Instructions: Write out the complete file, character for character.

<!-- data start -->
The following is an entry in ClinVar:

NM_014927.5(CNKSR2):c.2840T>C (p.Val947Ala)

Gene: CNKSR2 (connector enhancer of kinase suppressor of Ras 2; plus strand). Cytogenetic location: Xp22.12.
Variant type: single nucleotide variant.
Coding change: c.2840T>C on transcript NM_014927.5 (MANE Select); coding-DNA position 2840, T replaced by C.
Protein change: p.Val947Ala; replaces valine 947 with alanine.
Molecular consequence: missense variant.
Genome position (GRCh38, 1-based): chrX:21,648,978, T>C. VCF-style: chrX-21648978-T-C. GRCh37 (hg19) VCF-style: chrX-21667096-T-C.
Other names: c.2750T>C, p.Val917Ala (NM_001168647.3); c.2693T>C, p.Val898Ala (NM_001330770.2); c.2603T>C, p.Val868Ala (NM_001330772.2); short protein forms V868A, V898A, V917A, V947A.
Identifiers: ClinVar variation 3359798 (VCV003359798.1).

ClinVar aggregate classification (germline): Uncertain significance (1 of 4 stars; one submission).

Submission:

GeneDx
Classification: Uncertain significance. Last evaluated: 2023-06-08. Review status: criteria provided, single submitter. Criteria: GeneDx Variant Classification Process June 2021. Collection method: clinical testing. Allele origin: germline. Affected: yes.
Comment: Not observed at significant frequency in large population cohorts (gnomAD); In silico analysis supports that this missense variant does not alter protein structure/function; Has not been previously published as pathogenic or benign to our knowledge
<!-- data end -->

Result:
The following is an entry in ClinVar:

NM_014927.5(CNKSR2):c.2840T>C (p.Val947Ala)

Gene: CNKSR2 (connector enhancer of kinase suppressor of Ras 2; plus strand). Cytogenetic location: Xp22.12.
Variant type: single nucleotide variant.
Coding change: c.2840T>C on transcript NM_014927.5 (MANE Select); coding-DNA position 2840, T replaced by C.
Protein change: p.Val947Ala; replaces valine 947 with alanine.
Molecular consequence: missense variant.
Genome position (GRCh38, 1-based): chrX:21,648,978, T>C. VCF-style: chrX-21648978-T-C. GRCh37 (hg19) VCF-style: chrX-21667096-T-C.
Other names: c.2750T>C, p.Val917Ala (NM_001168647.3); c.2693T>C, p.Val898Ala (NM_001330770.2); c.2603T>C, p.Val868Ala (NM_001330772.2); short protein forms V868A, V898A, V917A, V947A.
Identifiers: ClinVar variation 3359798 (VCV003359798.1).

ClinVar aggregate classification (germline): Uncertain significance (1 of 4 stars; one submission).

Submission:

GeneDx
Classification: Uncertain significance. Last evaluated: 2023-06-08. Review status: criteria provided, single submitter. Criteria: GeneDx Variant Classification Process June 2021. Collection method: clinical testing. Allele origin: germline. Affected: yes.
Comment: Not observed at significant frequency in large population cohorts (gnomAD); In silico analysis supports that this missense variant does not alter protein structure/function; Has not been previously published as pathogenic or benign to our knowledge